A single person conducting blót unbalances the act, because it eliminates the commugenic aspects. Wóden and his two brothers coming together to slay Ymir created a tribe of gods, separate from the Giants that preceded the creation of the world. Without that element in blót, you are creating something else; you are laying down a pattern that does not mimic the first act, and there will be consequences for that imperfect recreation.

Girard, of whom I’ve written previously, underscores the absolute need for unity in the sacrificial act.[2] For him it is the unity of sacrifice that produces the catharsis. I believe that the unity is both pre-requisite and product of the ritual act. That in many ways, rituals serve to recognize social facts that already exist, but in a way that reifies them, that gives them actual weight. It may be, for example, that a community exists, in that here is a grouping of individuals that come together over common goals and interests, and develop relationships that transcend those goals and relationships. But without the actions of a community, it remains only an ephemeral thing. Until there is action – and meaningful action at that – this ephemeral thing is not brought about into the world. For friendships, this is usually a moment when one friend is present to be a friend for another at a time when that person needs a friend. Relationships are shaped by the hands of ordeal, not the easy action of easy times. It is when times are dangerous that action matters most.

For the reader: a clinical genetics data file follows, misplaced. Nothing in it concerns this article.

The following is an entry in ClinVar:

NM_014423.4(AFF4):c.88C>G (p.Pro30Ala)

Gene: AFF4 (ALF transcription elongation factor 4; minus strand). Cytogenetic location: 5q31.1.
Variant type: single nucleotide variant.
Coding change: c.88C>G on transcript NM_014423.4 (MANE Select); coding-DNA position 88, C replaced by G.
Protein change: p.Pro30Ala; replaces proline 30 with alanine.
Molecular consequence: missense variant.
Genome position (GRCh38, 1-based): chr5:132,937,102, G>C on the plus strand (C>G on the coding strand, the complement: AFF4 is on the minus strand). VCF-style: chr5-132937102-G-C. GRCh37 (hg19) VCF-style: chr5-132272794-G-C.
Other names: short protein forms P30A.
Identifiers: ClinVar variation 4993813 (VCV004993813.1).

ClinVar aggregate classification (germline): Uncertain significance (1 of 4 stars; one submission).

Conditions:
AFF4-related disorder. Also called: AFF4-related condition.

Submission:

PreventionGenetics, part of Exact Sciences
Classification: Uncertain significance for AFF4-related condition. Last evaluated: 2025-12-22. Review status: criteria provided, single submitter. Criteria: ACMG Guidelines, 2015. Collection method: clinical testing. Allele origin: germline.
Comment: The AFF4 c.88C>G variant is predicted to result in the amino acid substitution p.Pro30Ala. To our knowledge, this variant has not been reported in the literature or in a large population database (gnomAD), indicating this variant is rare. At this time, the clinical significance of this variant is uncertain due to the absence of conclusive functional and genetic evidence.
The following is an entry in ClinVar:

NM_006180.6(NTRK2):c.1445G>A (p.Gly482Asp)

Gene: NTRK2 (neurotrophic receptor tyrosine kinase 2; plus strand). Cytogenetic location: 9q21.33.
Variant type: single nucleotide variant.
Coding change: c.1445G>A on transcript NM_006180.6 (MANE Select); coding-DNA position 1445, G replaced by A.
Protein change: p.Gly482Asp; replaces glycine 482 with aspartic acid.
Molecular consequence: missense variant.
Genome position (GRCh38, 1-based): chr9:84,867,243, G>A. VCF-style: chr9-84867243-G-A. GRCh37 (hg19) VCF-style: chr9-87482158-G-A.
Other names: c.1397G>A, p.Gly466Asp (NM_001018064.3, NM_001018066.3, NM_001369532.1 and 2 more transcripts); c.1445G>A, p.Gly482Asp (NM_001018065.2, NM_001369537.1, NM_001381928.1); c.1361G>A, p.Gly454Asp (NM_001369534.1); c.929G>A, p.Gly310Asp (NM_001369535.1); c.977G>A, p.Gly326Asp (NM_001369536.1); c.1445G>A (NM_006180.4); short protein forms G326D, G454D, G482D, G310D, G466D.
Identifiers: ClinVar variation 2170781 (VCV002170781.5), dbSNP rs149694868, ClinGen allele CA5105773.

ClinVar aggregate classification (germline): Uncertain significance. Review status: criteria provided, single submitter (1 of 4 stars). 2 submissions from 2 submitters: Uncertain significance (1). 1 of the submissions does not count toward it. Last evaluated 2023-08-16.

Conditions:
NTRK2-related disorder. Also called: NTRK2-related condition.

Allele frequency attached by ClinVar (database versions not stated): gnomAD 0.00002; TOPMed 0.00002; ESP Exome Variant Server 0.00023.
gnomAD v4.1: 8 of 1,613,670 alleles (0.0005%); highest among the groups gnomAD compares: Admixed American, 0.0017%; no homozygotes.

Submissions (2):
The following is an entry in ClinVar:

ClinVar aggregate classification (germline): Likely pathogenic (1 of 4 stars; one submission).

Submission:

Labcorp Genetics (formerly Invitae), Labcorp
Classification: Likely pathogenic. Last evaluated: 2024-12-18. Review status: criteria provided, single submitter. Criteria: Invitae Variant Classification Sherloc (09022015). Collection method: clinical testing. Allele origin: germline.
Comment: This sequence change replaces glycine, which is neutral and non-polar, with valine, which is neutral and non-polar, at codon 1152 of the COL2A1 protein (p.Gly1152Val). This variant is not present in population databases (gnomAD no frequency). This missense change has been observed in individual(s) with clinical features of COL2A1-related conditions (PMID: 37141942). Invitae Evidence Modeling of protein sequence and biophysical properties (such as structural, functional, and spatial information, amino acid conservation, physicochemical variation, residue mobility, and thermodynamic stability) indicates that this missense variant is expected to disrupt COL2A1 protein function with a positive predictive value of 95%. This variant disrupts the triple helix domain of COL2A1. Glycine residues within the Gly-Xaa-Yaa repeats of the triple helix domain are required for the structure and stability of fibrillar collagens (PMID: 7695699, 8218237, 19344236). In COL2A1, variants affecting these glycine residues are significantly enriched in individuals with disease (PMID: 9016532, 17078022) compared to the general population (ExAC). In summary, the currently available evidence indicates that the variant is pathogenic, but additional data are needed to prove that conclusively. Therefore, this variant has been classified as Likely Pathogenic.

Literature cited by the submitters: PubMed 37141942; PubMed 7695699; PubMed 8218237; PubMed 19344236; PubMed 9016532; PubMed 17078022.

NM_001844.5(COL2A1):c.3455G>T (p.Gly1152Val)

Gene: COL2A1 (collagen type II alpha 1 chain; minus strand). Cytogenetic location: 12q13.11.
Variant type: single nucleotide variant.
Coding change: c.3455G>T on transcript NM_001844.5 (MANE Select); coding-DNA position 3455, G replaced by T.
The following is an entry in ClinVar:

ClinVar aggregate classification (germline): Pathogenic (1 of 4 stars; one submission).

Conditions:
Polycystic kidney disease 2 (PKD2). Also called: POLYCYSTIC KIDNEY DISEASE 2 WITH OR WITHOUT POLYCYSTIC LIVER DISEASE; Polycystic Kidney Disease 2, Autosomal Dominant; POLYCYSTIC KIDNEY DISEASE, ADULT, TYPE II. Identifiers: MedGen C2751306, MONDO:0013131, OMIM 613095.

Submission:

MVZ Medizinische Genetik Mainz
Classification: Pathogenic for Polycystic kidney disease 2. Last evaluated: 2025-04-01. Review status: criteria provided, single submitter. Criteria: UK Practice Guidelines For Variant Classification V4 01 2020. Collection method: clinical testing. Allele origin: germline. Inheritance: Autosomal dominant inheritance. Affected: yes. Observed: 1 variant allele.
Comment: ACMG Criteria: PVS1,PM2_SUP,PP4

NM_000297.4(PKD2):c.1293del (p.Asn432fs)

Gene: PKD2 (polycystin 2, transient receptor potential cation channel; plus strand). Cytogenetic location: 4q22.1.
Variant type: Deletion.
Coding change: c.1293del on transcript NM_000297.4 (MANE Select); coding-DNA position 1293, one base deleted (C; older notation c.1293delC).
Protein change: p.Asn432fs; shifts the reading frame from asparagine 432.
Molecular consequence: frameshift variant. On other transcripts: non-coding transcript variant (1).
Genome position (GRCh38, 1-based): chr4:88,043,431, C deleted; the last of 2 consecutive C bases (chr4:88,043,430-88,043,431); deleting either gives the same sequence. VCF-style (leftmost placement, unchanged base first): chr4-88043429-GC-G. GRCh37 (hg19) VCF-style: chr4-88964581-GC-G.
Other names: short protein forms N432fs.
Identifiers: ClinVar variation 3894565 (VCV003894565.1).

For a religious community, the fundamental act that defines and establishes the community is the religious ritual, coming together to establish, reestablish, and perpetuate the communal relationship between members of the community, and the relationship between that community and the community of the Gods. This relationship is anchored by the idea of reciprocal gifting, and here is where we truly see where blót embodies the ideal of those concepts of reciprocity and gifting. Leave aside the imitational nature of repeating the first act of creation, or the way in which a unified, communal acts reinforce and reestablish that communal cohesion. The slaughter and sharing of meat is both act of giving and receiving, and in blot, it is layered multiple times in multiple ways. The sacrifier, the person who gifts the sacrifice (one’s chieftain or Lord) gifts the animal to be shared. The people attending then gift him the respect and status of his position. The Sacrificer, the person who conducts the sacrifice, then gifts of time and expertise in the conduct of the sacrifice, and is in turn given both status and respect, but also property and food from this – traditionally, the skins were given to priests as evidence of the sacrifice, which would support the priests in a real way. The priests were also given choice grilled offal that was their privilege as the sacrificers. Those people attending blot also give time and energy (and often other foods as well), but above all, they give of themselves, and blót is a gift for them. In ancient times, blót would be one of the few times of the year that those in attendance got to eat meat in abundance.